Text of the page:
By Matthew E. Milliken
April 23, 2014
That’s the number of times this month that Antonin Scalia, the longest-sitting U.S. Supreme Court justice, has publicly suggested rebellion against the U.S. government.
The first instance took place in early April, at a Brooklyn Law School event. In a roundup of legal news, Joe Patrice restated the the episode this way: “Justice Scalia was asked, ‘Why should society be bound by laws that were passed only by white male property owners?’ If you guessed he’d eschew a substantive response in favor of a condescending sarcastic quip, you’re right!”
What was the quip? Let’s go to an April 8 Wall Street Journal article about Scalia’s visit to the school, which closed with an anecdote about the question that Patrice had highlighted. The justice, in reporter David Shapiro’s telling,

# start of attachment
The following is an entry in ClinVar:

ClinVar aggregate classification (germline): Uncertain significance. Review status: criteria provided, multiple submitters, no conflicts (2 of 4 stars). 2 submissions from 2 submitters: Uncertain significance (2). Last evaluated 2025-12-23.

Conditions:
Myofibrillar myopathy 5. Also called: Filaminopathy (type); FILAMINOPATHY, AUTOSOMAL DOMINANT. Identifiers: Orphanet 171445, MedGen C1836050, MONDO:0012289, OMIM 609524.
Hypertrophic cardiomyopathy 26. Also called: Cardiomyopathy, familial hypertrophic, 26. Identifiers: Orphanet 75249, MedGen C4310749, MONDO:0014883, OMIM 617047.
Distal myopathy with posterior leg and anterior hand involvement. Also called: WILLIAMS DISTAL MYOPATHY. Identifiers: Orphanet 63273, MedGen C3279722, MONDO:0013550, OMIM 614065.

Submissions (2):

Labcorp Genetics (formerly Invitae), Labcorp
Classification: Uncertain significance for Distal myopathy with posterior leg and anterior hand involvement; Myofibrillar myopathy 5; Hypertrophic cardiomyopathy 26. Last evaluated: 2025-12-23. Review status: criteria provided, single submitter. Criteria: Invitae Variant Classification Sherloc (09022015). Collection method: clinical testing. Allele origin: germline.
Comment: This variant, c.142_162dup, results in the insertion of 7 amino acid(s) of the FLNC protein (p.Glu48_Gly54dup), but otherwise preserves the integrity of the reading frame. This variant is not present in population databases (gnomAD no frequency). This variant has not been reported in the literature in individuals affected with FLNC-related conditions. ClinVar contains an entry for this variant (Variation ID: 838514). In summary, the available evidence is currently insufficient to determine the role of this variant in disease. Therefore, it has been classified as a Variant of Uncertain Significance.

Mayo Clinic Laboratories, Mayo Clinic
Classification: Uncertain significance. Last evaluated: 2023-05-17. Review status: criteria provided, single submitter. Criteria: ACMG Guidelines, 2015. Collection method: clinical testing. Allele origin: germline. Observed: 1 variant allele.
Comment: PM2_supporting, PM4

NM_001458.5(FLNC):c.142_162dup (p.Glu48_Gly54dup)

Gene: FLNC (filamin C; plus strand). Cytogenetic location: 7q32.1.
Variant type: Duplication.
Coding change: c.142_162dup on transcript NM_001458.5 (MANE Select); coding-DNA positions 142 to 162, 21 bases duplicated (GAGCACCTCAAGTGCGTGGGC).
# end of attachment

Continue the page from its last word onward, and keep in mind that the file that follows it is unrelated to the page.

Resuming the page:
hesitated for a few seconds, longer than he had all evening. “That’s a reasonable position,” he smiled. “You people wanna make a revolt? Do it!”
Something not dissimilar happened last week, when Scalia delivered a lecture at the University of Tennessee law school. In response to a question, Scalia stated that the income tax is constitutional, “but if it reaches a certain point, perhaps you should revolt.”
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